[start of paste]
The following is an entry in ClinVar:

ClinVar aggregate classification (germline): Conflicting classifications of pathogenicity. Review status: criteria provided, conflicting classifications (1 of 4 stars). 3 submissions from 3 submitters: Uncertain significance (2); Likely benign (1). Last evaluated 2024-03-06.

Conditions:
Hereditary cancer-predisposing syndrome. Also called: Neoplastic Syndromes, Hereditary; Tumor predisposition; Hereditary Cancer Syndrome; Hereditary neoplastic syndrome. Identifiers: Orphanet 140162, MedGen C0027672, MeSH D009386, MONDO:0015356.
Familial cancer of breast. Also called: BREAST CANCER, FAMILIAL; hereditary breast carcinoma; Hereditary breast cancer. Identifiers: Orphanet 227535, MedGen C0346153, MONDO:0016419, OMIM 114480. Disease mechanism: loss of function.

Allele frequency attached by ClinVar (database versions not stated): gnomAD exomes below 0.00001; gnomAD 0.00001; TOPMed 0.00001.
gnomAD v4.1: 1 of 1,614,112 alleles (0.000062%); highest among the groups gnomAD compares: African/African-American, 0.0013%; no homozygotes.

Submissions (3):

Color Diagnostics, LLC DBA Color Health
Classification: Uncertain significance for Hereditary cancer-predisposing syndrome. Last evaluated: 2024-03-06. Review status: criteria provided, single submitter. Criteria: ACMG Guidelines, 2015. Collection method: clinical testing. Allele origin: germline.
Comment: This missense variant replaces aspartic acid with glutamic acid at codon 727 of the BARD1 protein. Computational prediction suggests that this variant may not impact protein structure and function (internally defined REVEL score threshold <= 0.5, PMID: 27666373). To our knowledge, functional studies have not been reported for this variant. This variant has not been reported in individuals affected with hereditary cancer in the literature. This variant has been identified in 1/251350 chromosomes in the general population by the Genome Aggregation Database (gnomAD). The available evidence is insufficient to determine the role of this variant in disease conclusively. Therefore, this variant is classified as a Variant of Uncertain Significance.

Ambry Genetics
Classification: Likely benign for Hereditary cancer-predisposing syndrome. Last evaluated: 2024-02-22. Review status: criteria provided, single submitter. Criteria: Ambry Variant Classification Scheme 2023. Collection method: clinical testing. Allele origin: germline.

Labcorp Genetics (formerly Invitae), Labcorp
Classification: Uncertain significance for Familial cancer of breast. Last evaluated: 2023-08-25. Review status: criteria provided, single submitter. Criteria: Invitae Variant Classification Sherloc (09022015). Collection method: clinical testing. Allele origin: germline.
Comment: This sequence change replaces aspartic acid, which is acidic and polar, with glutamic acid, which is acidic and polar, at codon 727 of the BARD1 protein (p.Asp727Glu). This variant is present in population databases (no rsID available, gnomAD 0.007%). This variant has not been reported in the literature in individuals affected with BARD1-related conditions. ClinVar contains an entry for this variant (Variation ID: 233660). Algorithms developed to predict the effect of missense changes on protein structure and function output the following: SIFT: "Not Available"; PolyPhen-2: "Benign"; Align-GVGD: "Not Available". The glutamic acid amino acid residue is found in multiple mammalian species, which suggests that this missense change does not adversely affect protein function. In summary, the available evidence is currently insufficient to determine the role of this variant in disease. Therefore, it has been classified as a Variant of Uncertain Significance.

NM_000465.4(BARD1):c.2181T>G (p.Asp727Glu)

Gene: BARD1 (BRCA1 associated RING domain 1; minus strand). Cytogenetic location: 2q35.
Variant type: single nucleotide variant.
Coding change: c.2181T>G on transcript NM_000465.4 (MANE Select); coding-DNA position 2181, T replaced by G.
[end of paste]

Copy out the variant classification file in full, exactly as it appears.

The following is an entry in ClinVar:

ClinVar aggregate classification (germline): Conflicting classifications of pathogenicity. Review status: criteria provided, conflicting classifications (1 of 4 stars). 3 submissions from 3 submitters: Uncertain significance (2); Likely benign (1). Last evaluated 2024-03-06.

Conditions:
Hereditary cancer-predisposing syndrome. Also called: Neoplastic Syndromes, Hereditary; Tumor predisposition; Hereditary Cancer Syndrome; Hereditary neoplastic syndrome. Identifiers: Orphanet 140162, MedGen C0027672, MeSH D009386, MONDO:0015356.
Familial cancer of breast. Also called: BREAST CANCER, FAMILIAL; hereditary breast carcinoma; Hereditary breast cancer. Identifiers: Orphanet 227535, MedGen C0346153, MONDO:0016419, OMIM 114480. Disease mechanism: loss of function.

Allele frequency attached by ClinVar (database versions not stated): gnomAD exomes below 0.00001; gnomAD 0.00001; TOPMed 0.00001.
gnomAD v4.1: 1 of 1,614,112 alleles (0.000062%); highest among the groups gnomAD compares: African/African-American, 0.0013%; no homozygotes.

Submissions (3):

Color Diagnostics, LLC DBA Color Health
Classification: Uncertain significance for Hereditary cancer-predisposing syndrome. Last evaluated: 2024-03-06. Review status: criteria provided, single submitter. Criteria: ACMG Guidelines, 2015. Collection method: clinical testing. Allele origin: germline.
Comment: This missense variant replaces aspartic acid with glutamic acid at codon 727 of the BARD1 protein. Computational prediction suggests that this variant may not impact protein structure and function (internally defined REVEL score threshold <= 0.5, PMID: 27666373). To our knowledge, functional studies have not been reported for this variant. This variant has not been reported in individuals affected with hereditary cancer in the literature. This variant has been identified in 1/251350 chromosomes in the general population by the Genome Aggregation Database (gnomAD). The available evidence is insufficient to determine the role of this variant in disease conclusively. Therefore, this variant is classified as a Variant of Uncertain Significance.

Ambry Genetics
Classification: Likely benign for Hereditary cancer-predisposing syndrome. Last evaluated: 2024-02-22. Review status: criteria provided, single submitter. Criteria: Ambry Variant Classification Scheme 2023. Collection method: clinical testing. Allele origin: germline.

Labcorp Genetics (formerly Invitae), Labcorp
Classification: Uncertain significance for Familial cancer of breast. Last evaluated: 2023-08-25. Review status: criteria provided, single submitter. Criteria: Invitae Variant Classification Sherloc (09022015). Collection method: clinical testing. Allele origin: germline.
Comment: This sequence change replaces aspartic acid, which is acidic and polar, with glutamic acid, which is acidic and polar, at codon 727 of the BARD1 protein (p.Asp727Glu). This variant is present in population databases (no rsID available, gnomAD 0.007%). This variant has not been reported in the literature in individuals affected with BARD1-related conditions. ClinVar contains an entry for this variant (Variation ID: 233660). Algorithms developed to predict the effect of missense changes on protein structure and function output the following: SIFT: "Not Available"; PolyPhen-2: "Benign"; Align-GVGD: "Not Available". The glutamic acid amino acid residue is found in multiple mammalian species, which suggests that this missense change does not adversely affect protein function. In summary, the available evidence is currently insufficient to determine the role of this variant in disease. Therefore, it has been classified as a Variant of Uncertain Significance.

NM_000465.4(BARD1):c.2181T>G (p.Asp727Glu)

Gene: BARD1 (BRCA1 associated RING domain 1; minus strand). Cytogenetic location: 2q35.
Variant type: single nucleotide variant.
Coding change: c.2181T>G on transcript NM_000465.4 (MANE Select); coding-DNA position 2181, T replaced by G.